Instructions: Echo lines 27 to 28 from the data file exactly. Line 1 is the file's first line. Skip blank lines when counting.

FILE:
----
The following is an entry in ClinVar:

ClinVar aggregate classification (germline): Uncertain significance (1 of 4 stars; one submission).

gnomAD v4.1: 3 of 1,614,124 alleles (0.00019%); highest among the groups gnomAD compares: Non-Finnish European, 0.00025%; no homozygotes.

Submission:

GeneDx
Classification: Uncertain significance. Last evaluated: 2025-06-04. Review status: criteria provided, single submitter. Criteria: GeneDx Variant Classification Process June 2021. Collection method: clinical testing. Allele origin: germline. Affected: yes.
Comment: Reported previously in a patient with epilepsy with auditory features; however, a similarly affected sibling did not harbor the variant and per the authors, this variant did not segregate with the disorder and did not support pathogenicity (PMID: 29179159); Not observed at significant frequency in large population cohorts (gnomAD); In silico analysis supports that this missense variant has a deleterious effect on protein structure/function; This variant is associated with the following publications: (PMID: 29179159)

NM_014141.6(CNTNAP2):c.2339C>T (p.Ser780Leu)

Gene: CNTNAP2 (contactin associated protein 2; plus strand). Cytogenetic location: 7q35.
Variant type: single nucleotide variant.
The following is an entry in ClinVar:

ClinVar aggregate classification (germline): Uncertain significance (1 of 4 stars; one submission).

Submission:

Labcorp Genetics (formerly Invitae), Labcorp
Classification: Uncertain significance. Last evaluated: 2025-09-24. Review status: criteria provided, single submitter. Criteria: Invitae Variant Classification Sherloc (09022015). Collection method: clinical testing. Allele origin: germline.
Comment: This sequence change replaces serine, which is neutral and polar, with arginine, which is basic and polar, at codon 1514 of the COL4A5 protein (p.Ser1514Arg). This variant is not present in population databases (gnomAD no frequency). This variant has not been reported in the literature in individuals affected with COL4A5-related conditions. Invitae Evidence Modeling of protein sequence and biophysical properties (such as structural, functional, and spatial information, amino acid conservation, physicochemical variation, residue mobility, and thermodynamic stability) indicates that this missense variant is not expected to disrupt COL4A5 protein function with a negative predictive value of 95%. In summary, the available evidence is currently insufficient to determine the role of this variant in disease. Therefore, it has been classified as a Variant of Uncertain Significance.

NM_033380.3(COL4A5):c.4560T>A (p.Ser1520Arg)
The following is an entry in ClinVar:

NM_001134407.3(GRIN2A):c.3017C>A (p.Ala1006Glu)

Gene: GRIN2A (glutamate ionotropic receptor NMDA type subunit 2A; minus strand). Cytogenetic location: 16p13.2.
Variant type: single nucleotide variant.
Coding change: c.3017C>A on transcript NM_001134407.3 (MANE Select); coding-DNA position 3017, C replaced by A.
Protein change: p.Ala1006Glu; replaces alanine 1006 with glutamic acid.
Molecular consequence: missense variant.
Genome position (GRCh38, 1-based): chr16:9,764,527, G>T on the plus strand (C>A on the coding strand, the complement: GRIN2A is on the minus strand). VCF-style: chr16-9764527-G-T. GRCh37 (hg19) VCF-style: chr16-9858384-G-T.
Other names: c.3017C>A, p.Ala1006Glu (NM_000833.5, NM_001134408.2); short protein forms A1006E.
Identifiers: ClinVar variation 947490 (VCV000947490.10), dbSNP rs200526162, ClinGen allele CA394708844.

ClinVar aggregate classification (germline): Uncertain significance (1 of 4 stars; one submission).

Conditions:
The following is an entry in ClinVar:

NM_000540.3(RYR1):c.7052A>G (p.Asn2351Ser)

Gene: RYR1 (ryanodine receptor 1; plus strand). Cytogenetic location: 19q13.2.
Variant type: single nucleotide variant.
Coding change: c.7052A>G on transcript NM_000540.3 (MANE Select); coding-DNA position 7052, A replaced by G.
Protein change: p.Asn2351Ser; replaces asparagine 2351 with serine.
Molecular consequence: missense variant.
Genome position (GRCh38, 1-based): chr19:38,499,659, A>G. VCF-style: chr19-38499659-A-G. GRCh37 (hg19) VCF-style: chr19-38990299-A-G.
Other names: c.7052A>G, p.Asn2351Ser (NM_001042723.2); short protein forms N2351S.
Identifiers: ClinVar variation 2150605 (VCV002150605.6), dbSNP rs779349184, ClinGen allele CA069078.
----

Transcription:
Identifiers: ClinVar variation 947490 (VCV000947490.10), dbSNP rs200526162, ClinGen allele CA394708844.

ClinVar aggregate classification (germline): Uncertain significance (1 of 4 stars; one submission).